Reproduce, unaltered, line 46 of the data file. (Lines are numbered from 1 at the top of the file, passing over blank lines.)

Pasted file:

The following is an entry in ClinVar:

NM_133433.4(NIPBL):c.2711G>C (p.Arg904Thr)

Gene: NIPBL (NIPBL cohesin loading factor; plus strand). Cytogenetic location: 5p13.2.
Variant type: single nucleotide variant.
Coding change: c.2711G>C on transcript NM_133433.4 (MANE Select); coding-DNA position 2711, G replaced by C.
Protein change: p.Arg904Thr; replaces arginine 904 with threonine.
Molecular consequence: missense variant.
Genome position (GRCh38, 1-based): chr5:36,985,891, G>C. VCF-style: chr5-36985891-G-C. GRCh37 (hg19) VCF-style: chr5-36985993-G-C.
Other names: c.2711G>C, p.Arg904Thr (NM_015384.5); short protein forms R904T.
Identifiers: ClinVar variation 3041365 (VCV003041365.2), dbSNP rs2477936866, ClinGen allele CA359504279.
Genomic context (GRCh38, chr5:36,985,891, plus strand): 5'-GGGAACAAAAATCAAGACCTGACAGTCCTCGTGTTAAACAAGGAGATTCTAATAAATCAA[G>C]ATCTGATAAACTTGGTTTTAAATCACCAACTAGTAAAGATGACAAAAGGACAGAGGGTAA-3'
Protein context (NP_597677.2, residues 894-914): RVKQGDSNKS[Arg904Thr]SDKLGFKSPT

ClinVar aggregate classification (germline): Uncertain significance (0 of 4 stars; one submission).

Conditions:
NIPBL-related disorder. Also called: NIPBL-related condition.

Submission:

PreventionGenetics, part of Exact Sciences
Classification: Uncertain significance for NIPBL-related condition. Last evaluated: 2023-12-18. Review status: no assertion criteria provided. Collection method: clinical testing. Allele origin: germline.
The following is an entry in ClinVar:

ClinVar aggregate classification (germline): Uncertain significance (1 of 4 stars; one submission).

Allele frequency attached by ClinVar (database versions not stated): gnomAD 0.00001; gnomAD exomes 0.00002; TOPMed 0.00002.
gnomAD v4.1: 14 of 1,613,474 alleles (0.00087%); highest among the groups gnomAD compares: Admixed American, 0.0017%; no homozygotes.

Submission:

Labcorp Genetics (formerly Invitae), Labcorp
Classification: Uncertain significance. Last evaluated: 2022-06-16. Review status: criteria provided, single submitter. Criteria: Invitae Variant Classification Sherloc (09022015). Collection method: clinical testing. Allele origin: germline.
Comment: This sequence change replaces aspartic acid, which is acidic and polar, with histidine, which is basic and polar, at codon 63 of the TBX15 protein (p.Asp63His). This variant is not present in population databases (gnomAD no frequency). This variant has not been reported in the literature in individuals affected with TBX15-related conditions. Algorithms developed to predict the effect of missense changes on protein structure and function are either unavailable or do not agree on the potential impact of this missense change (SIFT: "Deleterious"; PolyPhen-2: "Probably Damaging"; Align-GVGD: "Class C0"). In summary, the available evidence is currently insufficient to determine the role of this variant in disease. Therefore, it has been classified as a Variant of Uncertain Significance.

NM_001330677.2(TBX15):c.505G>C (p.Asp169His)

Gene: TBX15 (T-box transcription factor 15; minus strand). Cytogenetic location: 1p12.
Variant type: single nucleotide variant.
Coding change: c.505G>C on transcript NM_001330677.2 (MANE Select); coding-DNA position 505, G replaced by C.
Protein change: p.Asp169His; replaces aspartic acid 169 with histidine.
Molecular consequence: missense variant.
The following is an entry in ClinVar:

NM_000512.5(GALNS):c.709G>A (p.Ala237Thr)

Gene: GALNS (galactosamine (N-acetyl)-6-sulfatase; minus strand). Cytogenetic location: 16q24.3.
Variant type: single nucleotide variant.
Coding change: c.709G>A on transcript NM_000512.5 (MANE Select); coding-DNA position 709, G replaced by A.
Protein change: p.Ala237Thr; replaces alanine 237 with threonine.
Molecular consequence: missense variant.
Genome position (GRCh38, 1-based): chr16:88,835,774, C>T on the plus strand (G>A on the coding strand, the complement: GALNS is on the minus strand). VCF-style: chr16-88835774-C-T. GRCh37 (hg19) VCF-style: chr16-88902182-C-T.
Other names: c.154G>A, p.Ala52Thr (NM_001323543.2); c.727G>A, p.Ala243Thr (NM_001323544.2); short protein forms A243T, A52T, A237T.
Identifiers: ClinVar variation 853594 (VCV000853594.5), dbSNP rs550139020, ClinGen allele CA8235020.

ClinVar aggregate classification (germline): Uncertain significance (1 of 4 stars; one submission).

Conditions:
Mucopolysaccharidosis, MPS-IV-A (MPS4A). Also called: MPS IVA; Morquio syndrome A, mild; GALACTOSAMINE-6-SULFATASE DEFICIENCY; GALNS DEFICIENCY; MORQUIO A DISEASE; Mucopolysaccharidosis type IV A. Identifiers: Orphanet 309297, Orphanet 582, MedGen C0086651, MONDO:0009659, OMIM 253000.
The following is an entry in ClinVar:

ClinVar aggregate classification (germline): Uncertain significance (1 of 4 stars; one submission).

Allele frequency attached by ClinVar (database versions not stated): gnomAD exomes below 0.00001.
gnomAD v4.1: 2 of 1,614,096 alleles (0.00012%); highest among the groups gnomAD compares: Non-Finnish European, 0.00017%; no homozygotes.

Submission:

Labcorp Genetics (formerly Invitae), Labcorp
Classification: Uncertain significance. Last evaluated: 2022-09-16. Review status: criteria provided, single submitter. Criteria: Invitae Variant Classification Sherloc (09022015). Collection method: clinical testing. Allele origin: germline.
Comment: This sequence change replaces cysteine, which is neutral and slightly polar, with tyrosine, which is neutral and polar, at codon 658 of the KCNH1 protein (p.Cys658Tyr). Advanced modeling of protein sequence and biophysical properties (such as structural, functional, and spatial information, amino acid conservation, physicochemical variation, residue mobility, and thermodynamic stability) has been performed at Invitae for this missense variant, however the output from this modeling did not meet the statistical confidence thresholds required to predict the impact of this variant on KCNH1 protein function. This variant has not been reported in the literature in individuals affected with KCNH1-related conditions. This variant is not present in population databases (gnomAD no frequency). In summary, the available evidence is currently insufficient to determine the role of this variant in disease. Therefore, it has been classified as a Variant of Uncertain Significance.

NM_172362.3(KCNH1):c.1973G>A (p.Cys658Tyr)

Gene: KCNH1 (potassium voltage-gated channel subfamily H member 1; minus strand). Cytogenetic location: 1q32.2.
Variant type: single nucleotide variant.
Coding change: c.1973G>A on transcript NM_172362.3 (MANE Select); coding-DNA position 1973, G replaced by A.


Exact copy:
The following is an entry in ClinVar: